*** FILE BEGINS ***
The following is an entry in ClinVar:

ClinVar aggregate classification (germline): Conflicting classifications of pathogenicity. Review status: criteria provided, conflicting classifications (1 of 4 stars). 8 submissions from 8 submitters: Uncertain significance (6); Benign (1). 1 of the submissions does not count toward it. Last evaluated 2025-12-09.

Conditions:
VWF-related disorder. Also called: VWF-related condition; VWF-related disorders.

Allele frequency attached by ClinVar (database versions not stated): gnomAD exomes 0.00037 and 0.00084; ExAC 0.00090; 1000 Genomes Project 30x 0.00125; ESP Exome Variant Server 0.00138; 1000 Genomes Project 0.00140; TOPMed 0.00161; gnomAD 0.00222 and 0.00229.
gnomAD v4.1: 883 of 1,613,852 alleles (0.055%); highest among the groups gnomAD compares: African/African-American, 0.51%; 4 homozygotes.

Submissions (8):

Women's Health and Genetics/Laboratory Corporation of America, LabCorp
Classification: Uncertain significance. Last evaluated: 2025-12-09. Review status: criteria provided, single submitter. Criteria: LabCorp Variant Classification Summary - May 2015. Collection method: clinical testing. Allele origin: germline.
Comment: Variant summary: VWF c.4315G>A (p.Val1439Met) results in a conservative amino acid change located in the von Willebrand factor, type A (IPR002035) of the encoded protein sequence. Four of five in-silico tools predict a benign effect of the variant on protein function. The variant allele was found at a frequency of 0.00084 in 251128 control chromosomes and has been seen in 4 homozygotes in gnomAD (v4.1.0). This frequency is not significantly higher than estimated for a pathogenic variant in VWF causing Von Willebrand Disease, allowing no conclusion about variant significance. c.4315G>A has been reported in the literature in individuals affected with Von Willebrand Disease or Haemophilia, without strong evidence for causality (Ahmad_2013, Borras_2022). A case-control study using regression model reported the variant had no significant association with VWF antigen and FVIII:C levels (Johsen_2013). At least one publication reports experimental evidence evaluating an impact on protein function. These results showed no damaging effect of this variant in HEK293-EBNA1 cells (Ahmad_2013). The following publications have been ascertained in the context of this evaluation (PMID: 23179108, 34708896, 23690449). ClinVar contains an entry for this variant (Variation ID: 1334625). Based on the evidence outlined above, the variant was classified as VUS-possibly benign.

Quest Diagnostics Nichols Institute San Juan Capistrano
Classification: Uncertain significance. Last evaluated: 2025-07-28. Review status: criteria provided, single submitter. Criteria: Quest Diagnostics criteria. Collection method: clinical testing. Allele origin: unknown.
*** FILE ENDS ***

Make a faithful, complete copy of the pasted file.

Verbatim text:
The following is an entry in ClinVar:

ClinVar aggregate classification (germline): Conflicting classifications of pathogenicity. Review status: criteria provided, conflicting classifications (1 of 4 stars). 8 submissions from 8 submitters: Uncertain significance (6); Benign (1). 1 of the submissions does not count toward it. Last evaluated 2025-12-09.

Conditions:
VWF-related disorder. Also called: VWF-related condition; VWF-related disorders.

Allele frequency attached by ClinVar (database versions not stated): gnomAD exomes 0.00037 and 0.00084; ExAC 0.00090; 1000 Genomes Project 30x 0.00125; ESP Exome Variant Server 0.00138; 1000 Genomes Project 0.00140; TOPMed 0.00161; gnomAD 0.00222 and 0.00229.
gnomAD v4.1: 883 of 1,613,852 alleles (0.055%); highest among the groups gnomAD compares: African/African-American, 0.51%; 4 homozygotes.

Submissions (8):

Women's Health and Genetics/Laboratory Corporation of America, LabCorp
Classification: Uncertain significance. Last evaluated: 2025-12-09. Review status: criteria provided, single submitter. Criteria: LabCorp Variant Classification Summary - May 2015. Collection method: clinical testing. Allele origin: germline.
Comment: Variant summary: VWF c.4315G>A (p.Val1439Met) results in a conservative amino acid change located in the von Willebrand factor, type A (IPR002035) of the encoded protein sequence. Four of five in-silico tools predict a benign effect of the variant on protein function. The variant allele was found at a frequency of 0.00084 in 251128 control chromosomes and has been seen in 4 homozygotes in gnomAD (v4.1.0). This frequency is not significantly higher than estimated for a pathogenic variant in VWF causing Von Willebrand Disease, allowing no conclusion about variant significance. c.4315G>A has been reported in the literature in individuals affected with Von Willebrand Disease or Haemophilia, without strong evidence for causality (Ahmad_2013, Borras_2022). A case-control study using regression model reported the variant had no significant association with VWF antigen and FVIII:C levels (Johsen_2013). At least one publication reports experimental evidence evaluating an impact on protein function. These results showed no damaging effect of this variant in HEK293-EBNA1 cells (Ahmad_2013). The following publications have been ascertained in the context of this evaluation (PMID: 23179108, 34708896, 23690449). ClinVar contains an entry for this variant (Variation ID: 1334625). Based on the evidence outlined above, the variant was classified as VUS-possibly benign.

Quest Diagnostics Nichols Institute San Juan Capistrano
Classification: Uncertain significance. Last evaluated: 2025-07-28. Review status: criteria provided, single submitter. Criteria: Quest Diagnostics criteria. Collection method: clinical testing. Allele origin: unknown.